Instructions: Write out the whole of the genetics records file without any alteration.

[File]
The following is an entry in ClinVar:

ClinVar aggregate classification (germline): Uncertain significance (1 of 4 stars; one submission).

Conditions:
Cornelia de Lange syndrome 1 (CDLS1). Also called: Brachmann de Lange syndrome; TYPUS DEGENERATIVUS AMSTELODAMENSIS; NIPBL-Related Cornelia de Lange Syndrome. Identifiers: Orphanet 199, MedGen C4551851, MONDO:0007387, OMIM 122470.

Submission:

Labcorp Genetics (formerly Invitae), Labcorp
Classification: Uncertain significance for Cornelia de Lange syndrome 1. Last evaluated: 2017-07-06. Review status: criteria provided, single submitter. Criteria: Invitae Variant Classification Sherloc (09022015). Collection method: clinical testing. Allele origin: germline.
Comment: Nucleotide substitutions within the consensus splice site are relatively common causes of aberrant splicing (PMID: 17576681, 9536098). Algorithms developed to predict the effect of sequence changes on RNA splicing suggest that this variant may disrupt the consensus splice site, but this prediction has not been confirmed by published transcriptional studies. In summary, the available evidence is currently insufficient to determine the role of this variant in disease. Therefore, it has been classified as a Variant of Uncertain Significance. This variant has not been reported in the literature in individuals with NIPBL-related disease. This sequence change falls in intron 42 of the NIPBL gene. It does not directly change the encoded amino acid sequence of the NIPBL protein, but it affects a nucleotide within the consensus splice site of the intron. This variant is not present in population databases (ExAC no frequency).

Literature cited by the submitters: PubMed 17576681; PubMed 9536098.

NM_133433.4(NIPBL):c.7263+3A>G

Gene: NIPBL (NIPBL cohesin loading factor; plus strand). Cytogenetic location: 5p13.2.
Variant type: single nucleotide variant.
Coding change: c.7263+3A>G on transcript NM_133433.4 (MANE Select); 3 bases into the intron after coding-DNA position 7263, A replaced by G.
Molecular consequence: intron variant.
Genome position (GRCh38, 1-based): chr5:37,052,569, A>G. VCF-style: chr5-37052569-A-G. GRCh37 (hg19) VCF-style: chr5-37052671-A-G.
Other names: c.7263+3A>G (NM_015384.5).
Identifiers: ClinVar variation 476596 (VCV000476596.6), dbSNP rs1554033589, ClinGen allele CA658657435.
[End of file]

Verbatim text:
The following is an entry in ClinVar:

ClinVar aggregate classification (germline): Uncertain significance (1 of 4 stars; one submission).

Conditions:
Cornelia de Lange syndrome 1 (CDLS1). Also called: Brachmann de Lange syndrome; TYPUS DEGENERATIVUS AMSTELODAMENSIS; NIPBL-Related Cornelia de Lange Syndrome. Identifiers: Orphanet 199, MedGen C4551851, MONDO:0007387, OMIM 122470.

Submission:

Labcorp Genetics (formerly Invitae), Labcorp
Classification: Uncertain significance for Cornelia de Lange syndrome 1. Last evaluated: 2017-07-06. Review status: criteria provided, single submitter. Criteria: Invitae Variant Classification Sherloc (09022015). Collection method: clinical testing. Allele origin: germline.
Comment: Nucleotide substitutions within the consensus splice site are relatively common causes of aberrant splicing (PMID: 17576681, 9536098). Algorithms developed to predict the effect of sequence changes on RNA splicing suggest that this variant may disrupt the consensus splice site, but this prediction has not been confirmed by published transcriptional studies. In summary, the available evidence is currently insufficient to determine the role of this variant in disease. Therefore, it has been classified as a Variant of Uncertain Significance. This variant has not been reported in the literature in individuals with NIPBL-related disease. This sequence change falls in intron 42 of the NIPBL gene. It does not directly change the encoded amino acid sequence of the NIPBL protein, but it affects a nucleotide within the consensus splice site of the intron. This variant is not present in population databases (ExAC no frequency).

Literature cited by the submitters: PubMed 17576681; PubMed 9536098.

NM_133433.4(NIPBL):c.7263+3A>G

Gene: NIPBL (NIPBL cohesin loading factor; plus strand). Cytogenetic location: 5p13.2.
Variant type: single nucleotide variant.
Coding change: c.7263+3A>G on transcript NM_133433.4 (MANE Select); 3 bases into the intron after coding-DNA position 7263, A replaced by G.
Molecular consequence: intron variant.
Genome position (GRCh38, 1-based): chr5:37,052,569, A>G. VCF-style: chr5-37052569-A-G. GRCh37 (hg19) VCF-style: chr5-37052671-A-G.
Other names: c.7263+3A>G (NM_015384.5).
Identifiers: ClinVar variation 476596 (VCV000476596.6), dbSNP rs1554033589, ClinGen allele CA658657435.